Escape from Vienna
Critical Reflections on a Lingering Confinement
by Patrick Henry Reardon
Until very recently I taught several divisions of the basic “Introduction to Philosophy” college course every semester, including summers, for ten years, and I am convinced that the average incoming college student is a thoroughgoing Logical Positivist. That is to say, he is persuaded that the only things he can know for certain are either objects available to his senses or matters under the control of his reason. Consequently, when I explain to him the meaning of Logical Positivism, he immediately recognizes it as the scientific disciplinary system he learned in his high-school science courses. This comes as no surprise, for I have not the slightest doubt that the “working philosophy” of the average high-school science teacher is still burdened by the inadequate epistemology of the Logical Positivists, whether he knows it or not.
Logical Positivism is a school of philosophy (really, a philosophy of science) that owes its origin to a group of Austrian thinkers, known as the Vienna Circle, in the early and mid-twentieth century. It is also a school of thought that the academic community itself has already rejected and that relatively few folks nowadays could even identify by name. The Vienna Circle may as well be a racetrack, as far as most people know.
Why, then, should I beat a horse whose death certificate the veterinarian, some time ago, already signed? Because reports of the old nag’s death are greatly exaggerated, and she is in fact yet running around here and there, and a lot of betters are still laying their money on her. Since some of these betters today even include Christian apologists, I propose to undertake a description and critique of Logical Positivism in the interests of helping us see its dangers and its confinement.
Logical Positivism Described
During much of the twentieth century, the philosophy of science in the United States was dominated by members and disciples of the Vienna Circle. Among their names are Kurt Gödel, Otto Neurath, Moritz Schlick, and Friedrich Waismann. Worthy of more special mention are Herbert Feigl (1902–1988) and Rudolph Carnap (1891–1970), inasmuch as these two, in the 1930s, immigrated to this country and began their very successful careers as authors and college professors. They and their graduate students in philosophy, many of whom followed them in teaching the philosophy of science in major universities throughout the United States, are to be counted among the major influences on the academic development of the sciences in this country. Since he wrote directly in English, the name of A. J. Ayer should be added to theirs as a fellow traveler of the Vienna Circle; his seminal work, Language, Truth, and Logic was published in 1936.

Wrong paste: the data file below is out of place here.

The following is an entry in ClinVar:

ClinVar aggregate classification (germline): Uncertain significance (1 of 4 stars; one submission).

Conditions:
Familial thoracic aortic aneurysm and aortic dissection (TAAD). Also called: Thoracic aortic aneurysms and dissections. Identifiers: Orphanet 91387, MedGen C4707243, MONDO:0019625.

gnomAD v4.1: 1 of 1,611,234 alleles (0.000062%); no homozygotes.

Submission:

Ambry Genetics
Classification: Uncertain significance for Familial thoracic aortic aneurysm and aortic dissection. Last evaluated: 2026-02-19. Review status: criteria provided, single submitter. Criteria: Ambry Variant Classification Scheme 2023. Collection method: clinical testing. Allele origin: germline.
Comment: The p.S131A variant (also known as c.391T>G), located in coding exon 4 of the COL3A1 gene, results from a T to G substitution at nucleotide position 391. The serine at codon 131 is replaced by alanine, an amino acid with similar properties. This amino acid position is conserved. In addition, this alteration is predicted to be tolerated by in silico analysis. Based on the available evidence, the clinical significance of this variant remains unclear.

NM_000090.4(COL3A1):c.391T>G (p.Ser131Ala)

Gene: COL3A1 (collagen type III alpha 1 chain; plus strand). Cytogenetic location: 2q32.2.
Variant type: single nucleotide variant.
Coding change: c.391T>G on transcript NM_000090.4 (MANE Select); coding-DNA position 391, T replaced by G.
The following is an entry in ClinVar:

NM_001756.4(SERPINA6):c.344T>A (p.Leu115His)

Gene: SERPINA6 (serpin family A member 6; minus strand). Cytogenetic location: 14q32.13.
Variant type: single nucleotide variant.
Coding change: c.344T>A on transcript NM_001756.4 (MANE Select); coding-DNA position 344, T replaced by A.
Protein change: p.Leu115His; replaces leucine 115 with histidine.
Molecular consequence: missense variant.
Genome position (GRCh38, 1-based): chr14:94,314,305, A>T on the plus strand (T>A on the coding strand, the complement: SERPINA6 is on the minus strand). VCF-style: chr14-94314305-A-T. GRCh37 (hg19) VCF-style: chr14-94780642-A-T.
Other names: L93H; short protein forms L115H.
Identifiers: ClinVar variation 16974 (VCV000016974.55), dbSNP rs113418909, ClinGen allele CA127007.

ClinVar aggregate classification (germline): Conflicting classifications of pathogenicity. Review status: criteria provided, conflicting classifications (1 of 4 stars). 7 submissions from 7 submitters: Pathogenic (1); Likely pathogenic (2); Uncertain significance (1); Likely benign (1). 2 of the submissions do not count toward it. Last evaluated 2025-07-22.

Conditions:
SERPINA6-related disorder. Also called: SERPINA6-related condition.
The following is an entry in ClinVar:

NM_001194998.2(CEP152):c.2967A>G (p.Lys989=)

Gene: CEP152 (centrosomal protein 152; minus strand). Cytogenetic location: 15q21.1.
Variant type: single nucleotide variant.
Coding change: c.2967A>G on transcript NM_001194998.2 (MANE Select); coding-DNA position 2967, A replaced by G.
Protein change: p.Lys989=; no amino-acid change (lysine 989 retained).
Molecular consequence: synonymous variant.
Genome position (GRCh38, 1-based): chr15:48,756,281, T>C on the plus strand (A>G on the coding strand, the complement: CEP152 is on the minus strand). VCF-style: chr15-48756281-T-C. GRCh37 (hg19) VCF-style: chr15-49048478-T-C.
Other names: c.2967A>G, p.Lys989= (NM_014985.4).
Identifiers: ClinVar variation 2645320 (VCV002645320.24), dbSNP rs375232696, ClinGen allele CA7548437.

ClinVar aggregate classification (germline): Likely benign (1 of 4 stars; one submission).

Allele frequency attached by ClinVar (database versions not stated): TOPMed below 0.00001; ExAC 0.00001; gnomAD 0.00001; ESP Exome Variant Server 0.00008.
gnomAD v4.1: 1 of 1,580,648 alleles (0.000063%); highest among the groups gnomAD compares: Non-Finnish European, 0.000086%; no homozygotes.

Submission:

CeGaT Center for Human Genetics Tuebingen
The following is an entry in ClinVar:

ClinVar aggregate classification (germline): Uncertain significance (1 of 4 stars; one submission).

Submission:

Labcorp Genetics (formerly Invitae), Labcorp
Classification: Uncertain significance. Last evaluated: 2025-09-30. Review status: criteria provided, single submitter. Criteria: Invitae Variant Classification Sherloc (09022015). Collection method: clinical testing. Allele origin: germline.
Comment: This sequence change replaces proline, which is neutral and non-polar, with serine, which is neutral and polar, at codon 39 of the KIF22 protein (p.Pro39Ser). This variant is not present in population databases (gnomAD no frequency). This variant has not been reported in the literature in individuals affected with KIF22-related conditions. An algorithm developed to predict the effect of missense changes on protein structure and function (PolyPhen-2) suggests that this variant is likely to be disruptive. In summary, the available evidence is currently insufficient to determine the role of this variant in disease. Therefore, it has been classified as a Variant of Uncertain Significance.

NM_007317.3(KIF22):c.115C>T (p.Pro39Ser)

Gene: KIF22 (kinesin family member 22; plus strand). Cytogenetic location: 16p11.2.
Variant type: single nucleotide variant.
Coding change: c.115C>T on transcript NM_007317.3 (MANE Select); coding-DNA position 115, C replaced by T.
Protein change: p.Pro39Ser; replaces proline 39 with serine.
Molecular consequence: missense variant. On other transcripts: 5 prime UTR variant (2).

The proper task of philosophy, according to Logical Positivism, is epistemological—to establish the conditions of certainty. How, these men asked, can the mind become certain of the truth or falsehood of any given proposition? The very name “Logical Positivism” indicates their answer to the question, for it testifies to the two components of this philosophy’s methodology. The word positivism refers to the process of gathering empirical data, the investigation and critical assessment of sense knowledge. This is what Feigl calls “material science.” The word logical, on the other hand, refers to the organization of that empirical data by means of theorem and formal logic. This is what Feigl calls “formal science.”
Their answer to the question—How can the mind become certain of the truth or falsehood of any given proposition?—is that there are only two ways: either by the convincing accumulation of empirical knowledge, and/or the application of a valid rational inference.
Moreover, for the proper governing of this philosophy of science, the Logical Positivists recognized two “principles,” as they called them, the principle of intersubjectivity and the principle of verification. Both of these need to be examined in detail.
First, the principle of intersubjectivity means that, in the pursuit of “cognitive meaning” (Carnap’s expression), one may never appeal to a source of knowledge that is not universally available. We may think of this as a kind of democratic principle. It simply insists that each human mind, because it has the same structure, composition, heuristic processes, and logical procedures as every other human mind, must have equal access to exactly the same cognitive meaning. Thus, it is not legitimate for a person to appeal to some special heuristic or cognitive process not universally available. An obvious example of the latter would be an appeal to special revelation, which happens to be a distinguishing characteristic of the great Western religions. Thus, for instance, it is on the basis of this principle of intersubjectivity that scientists and others have opposed any introduction of religious doctrine or presupposition into the teaching of science in our public school systems.
Patrick Henry Reardon is pastor emeritus of All Saints Antiochian Orthodox Church in Chicago, Illinois, and the author of numerous books, including, most recently, Out of Step with God: Orthodox Christian Reflections on the Book of Numbers (Ancient Faith Publishing, 2019).
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